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On-chain analysis refers to the method of using information from a blockchain ledger to determine market sentiment. More specifically, it involves looking at transaction data and crypto wallet balances – two things that are useful when trying to decide whether to make an investment or not. After all, if a token isn’t being traded by anyone and a vast majority of its circulating supply is controlled by a handful of large holders, known as whales, then it’s probably not a good idea to invest in it.
On-chain tools you can use
In response, innumerable platforms and sources have sprung up that each offer insightful charts and dashboards to better help users visualize blockchain data and track the movements of crypto and individual wallets.
Many of these on-chain analytics platforms are either free or at least offer plenty of free features. Some of the popular ones include:
But on-chain analysis doesn’t tell you what to do. It's up to you to devise a strategy based on available information. Here are some suggestions on how to make the most out of the blockchain data dump.
Bitcoin (BTC) is the world’s first viable cryptocurrency and the largest by market cap. Because of this, the price movements can often cause a domino effect throughout the rest of the market; meaning if the price of bitcoin rises, so, too, do other crypto assets, and vice versa. Thus, many investors typically keep a close eye on bitcoin’s on-chain activity.
Some metrics improve on existing ones and represent a combination of different data points that can be highly useful for identifying longer-term market trends.
The concept of Coin Days Destroyed (CDD) was proposed in 2011 by BitcoinTalk forum user “ByteCoin” as an alternative to the Transaction Volume metric, which, they said, doesn’t take into account data manipulations that happen when one address moves around the same coin multiple times. CDD gives more weight to how many days a coin has been kept, so someone who received one BTC 10 days ago would hold the same weight as someone moving 10 BTC received one day ago. That can give you insights into HODLing behavior of bitcoiners, as the following analysis making use of CDD suggests:
Smart contracts and the flow of smart money
In traditional finance, “smart money” refers to any capital that is controlled by professional investors, institutions and funds. The term has also entered the DeFi lexicon, where it refers to institutions like crypto venture capital funds or whales (those who hold proportionally large amounts of crypto).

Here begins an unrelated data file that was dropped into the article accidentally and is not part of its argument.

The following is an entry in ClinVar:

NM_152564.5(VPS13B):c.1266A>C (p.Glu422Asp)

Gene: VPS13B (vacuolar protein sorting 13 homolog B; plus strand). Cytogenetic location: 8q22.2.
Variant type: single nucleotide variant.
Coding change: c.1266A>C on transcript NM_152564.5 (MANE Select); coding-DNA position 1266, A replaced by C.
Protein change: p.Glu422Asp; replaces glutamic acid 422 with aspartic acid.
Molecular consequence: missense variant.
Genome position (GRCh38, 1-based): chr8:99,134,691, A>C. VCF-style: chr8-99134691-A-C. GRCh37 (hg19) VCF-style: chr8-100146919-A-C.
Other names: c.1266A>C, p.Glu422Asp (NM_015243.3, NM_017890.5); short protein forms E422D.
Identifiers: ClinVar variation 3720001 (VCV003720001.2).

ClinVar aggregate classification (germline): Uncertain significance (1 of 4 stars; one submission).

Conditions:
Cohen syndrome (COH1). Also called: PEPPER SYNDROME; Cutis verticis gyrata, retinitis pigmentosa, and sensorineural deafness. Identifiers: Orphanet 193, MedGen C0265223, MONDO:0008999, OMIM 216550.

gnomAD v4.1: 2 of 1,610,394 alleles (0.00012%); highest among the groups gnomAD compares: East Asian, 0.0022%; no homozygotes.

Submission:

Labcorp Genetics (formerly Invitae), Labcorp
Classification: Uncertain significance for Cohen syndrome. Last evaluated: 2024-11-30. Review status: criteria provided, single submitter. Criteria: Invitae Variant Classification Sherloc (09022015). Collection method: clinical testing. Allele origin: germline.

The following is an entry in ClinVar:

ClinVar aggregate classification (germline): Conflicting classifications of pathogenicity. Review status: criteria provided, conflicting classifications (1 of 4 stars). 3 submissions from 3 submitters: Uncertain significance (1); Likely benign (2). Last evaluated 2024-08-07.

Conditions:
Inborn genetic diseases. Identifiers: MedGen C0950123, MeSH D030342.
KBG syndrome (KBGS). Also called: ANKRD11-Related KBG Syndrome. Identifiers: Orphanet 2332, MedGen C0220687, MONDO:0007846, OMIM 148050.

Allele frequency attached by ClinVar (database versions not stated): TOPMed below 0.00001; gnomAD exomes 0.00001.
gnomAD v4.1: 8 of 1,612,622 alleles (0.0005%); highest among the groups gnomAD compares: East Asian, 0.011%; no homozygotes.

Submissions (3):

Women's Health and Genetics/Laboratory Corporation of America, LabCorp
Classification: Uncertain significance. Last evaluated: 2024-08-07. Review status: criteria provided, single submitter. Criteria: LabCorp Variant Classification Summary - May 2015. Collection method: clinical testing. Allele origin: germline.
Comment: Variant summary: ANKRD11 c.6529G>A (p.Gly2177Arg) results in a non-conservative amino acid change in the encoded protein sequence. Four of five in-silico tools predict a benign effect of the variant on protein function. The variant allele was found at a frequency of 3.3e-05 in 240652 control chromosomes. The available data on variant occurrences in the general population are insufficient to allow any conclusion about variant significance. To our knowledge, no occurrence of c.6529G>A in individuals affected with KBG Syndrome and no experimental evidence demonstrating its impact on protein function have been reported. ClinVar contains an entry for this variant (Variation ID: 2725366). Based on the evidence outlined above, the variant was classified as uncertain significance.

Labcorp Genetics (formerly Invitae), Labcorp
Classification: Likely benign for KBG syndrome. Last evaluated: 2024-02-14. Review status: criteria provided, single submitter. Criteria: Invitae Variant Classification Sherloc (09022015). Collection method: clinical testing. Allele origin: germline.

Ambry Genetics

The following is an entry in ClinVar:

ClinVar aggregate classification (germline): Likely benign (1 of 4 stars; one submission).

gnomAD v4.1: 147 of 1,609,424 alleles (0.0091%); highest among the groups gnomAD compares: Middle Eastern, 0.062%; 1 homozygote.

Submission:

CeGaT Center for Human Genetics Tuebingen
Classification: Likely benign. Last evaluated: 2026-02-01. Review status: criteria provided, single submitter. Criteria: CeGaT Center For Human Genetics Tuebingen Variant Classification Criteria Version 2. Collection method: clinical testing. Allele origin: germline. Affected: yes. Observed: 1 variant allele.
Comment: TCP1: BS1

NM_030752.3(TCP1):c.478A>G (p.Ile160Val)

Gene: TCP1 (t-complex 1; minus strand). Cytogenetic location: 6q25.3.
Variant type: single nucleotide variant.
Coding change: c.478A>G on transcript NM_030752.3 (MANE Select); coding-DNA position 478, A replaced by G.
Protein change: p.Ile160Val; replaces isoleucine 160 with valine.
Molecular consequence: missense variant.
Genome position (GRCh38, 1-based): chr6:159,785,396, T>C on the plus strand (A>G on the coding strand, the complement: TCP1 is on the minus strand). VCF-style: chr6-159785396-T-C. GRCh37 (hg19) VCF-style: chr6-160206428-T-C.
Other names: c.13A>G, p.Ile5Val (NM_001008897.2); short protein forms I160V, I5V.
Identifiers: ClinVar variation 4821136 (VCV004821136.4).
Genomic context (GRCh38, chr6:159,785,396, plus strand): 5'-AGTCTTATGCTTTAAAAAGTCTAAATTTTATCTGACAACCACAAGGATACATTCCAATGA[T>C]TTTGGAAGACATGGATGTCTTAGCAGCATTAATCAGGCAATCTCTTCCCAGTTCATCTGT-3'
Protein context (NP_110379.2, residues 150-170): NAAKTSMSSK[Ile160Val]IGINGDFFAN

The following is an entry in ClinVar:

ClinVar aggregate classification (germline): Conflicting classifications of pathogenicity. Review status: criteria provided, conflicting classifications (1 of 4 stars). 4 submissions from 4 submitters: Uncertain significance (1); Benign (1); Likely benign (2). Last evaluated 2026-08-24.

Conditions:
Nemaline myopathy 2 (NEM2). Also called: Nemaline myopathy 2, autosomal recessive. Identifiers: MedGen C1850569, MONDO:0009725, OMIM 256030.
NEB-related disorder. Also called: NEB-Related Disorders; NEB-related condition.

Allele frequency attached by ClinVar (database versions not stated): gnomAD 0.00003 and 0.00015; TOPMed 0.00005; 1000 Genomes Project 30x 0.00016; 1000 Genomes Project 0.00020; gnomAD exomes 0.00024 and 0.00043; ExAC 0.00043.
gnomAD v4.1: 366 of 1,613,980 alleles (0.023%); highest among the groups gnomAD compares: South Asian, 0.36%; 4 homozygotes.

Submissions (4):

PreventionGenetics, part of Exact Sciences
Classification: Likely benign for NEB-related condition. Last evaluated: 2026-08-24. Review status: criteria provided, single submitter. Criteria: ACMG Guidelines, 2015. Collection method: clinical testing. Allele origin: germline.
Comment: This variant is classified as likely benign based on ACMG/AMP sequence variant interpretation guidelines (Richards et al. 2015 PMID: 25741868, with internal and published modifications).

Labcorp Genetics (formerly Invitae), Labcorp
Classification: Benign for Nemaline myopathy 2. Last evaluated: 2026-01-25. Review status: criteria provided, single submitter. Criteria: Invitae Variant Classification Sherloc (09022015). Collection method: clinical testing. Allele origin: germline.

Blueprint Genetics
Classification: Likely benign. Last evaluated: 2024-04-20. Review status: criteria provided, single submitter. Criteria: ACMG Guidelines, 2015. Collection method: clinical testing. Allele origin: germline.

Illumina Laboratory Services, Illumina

Nansen is a popular source for tracking where smart money is flowing in and out. The platform has labelled more than 100 million individual wallets so that they don’t appear as 0x32456 but as “3 Arrow Capital” and so on. It offers free features including “Hot DeFi Contracts,” which lets you follow what projects those in-the-know are currently busy playing with, such as a liquidity pool on Avalanche as the picture below shows.
Data on specific projects
If you’re after data related to a specific DeFi or NFT project, you’re likely to find it on Dune Analytics, a free contributor-run platform that wants to be the GitHub of Web 3.
Dune has a couple of dashboards similar to Nansen’s smart money tracking. For instance, you can see what the holders of the most expensive NFT collection, Bored Apes Yacht Club (BAYC), are buying and selling. But you’ll need to search for dashboards like these individually.
Read More: How to Use Dune Analytics
The recent white-hot trend of NFTs has also led to an array of on-chain analysis tools specifically focused on the NFT market.
BlockProbe is an example of a platform that has a Deal Spotter feature, which tells users when a particular NFT is selling at a bargain based on a collection’s data.
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